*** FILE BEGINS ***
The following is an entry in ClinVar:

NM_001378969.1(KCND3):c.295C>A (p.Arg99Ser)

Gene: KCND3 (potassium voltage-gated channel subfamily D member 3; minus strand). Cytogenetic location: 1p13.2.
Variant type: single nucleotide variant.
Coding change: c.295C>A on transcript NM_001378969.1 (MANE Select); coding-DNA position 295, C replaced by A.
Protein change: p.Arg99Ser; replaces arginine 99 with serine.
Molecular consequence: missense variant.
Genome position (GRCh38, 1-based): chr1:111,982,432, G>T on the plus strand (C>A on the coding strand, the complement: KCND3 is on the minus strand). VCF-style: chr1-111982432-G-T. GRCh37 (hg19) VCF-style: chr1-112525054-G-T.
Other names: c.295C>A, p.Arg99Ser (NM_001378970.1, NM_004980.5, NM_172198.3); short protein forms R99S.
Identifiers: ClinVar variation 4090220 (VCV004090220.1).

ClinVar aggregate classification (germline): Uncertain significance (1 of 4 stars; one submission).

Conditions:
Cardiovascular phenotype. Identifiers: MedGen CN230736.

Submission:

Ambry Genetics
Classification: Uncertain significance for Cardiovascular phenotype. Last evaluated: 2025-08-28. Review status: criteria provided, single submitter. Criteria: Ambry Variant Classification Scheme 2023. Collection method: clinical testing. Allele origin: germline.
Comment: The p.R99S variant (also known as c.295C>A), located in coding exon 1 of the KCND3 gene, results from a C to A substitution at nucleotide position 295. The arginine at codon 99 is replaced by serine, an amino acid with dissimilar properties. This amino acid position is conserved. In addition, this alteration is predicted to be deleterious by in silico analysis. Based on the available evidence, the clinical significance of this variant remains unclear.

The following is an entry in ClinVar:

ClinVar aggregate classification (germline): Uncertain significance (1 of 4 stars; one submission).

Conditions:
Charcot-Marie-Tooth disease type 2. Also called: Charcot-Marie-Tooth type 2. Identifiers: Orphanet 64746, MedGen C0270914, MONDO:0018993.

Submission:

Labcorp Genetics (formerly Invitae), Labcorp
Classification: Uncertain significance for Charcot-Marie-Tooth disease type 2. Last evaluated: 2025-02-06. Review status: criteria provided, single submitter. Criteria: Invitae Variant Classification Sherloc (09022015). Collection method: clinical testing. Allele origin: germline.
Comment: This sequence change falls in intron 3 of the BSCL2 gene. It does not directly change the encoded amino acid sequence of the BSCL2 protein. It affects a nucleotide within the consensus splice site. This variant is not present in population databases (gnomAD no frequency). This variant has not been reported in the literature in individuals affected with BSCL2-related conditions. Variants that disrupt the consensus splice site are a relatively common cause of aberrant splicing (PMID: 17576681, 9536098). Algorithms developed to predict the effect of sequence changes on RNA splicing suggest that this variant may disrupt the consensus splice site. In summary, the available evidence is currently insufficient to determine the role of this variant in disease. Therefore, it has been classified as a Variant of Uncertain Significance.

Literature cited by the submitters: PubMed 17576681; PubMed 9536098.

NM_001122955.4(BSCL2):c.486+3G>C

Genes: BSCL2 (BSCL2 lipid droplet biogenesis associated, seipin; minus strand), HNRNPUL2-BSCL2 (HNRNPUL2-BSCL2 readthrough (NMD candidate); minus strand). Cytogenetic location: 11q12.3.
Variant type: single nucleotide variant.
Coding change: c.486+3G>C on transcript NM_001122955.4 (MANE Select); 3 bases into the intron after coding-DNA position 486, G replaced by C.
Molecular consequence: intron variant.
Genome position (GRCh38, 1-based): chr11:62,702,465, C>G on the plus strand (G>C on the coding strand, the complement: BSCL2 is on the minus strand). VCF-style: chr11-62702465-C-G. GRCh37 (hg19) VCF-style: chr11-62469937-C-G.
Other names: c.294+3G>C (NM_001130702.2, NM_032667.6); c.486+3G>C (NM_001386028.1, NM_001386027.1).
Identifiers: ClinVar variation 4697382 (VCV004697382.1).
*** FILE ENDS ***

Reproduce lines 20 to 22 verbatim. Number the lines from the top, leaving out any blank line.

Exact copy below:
Conditions:
Charcot-Marie-Tooth disease type 2. Also called: Charcot-Marie-Tooth type 2. Identifiers: Orphanet 64746, MedGen C0270914, MONDO:0018993.

Submission: